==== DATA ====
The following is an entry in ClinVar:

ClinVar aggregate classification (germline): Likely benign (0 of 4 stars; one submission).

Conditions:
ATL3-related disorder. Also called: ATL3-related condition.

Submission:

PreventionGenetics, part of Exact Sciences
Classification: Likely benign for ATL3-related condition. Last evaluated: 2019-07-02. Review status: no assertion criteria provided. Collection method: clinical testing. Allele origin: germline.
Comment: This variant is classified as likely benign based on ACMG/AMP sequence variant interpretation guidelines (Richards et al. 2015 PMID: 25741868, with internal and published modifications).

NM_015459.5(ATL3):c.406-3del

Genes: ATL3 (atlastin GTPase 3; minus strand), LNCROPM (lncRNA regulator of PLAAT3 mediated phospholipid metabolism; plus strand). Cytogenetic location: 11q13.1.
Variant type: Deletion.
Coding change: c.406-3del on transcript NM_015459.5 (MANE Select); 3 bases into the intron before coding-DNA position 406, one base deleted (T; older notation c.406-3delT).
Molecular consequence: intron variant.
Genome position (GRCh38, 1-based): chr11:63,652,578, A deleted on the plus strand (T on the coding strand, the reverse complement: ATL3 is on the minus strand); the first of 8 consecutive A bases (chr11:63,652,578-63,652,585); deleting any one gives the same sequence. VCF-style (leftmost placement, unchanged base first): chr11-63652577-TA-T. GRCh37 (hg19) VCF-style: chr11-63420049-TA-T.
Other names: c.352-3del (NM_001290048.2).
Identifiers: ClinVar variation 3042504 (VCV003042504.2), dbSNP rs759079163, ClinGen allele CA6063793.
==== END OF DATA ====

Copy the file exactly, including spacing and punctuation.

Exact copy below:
The following is an entry in ClinVar:

ClinVar aggregate classification (germline): Likely benign (0 of 4 stars; one submission).

Conditions:
ATL3-related disorder. Also called: ATL3-related condition.

Submission:

PreventionGenetics, part of Exact Sciences
Classification: Likely benign for ATL3-related condition. Last evaluated: 2019-07-02. Review status: no assertion criteria provided. Collection method: clinical testing. Allele origin: germline.
Comment: This variant is classified as likely benign based on ACMG/AMP sequence variant interpretation guidelines (Richards et al. 2015 PMID: 25741868, with internal and published modifications).

NM_015459.5(ATL3):c.406-3del

Genes: ATL3 (atlastin GTPase 3; minus strand), LNCROPM (lncRNA regulator of PLAAT3 mediated phospholipid metabolism; plus strand). Cytogenetic location: 11q13.1.
Variant type: Deletion.
Coding change: c.406-3del on transcript NM_015459.5 (MANE Select); 3 bases into the intron before coding-DNA position 406, one base deleted (T; older notation c.406-3delT).
Molecular consequence: intron variant.
Genome position (GRCh38, 1-based): chr11:63,652,578, A deleted on the plus strand (T on the coding strand, the reverse complement: ATL3 is on the minus strand); the first of 8 consecutive A bases (chr11:63,652,578-63,652,585); deleting any one gives the same sequence. VCF-style (leftmost placement, unchanged base first): chr11-63652577-TA-T. GRCh37 (hg19) VCF-style: chr11-63420049-TA-T.
Other names: c.352-3del (NM_001290048.2).
Identifiers: ClinVar variation 3042504 (VCV003042504.2), dbSNP rs759079163, ClinGen allele CA6063793.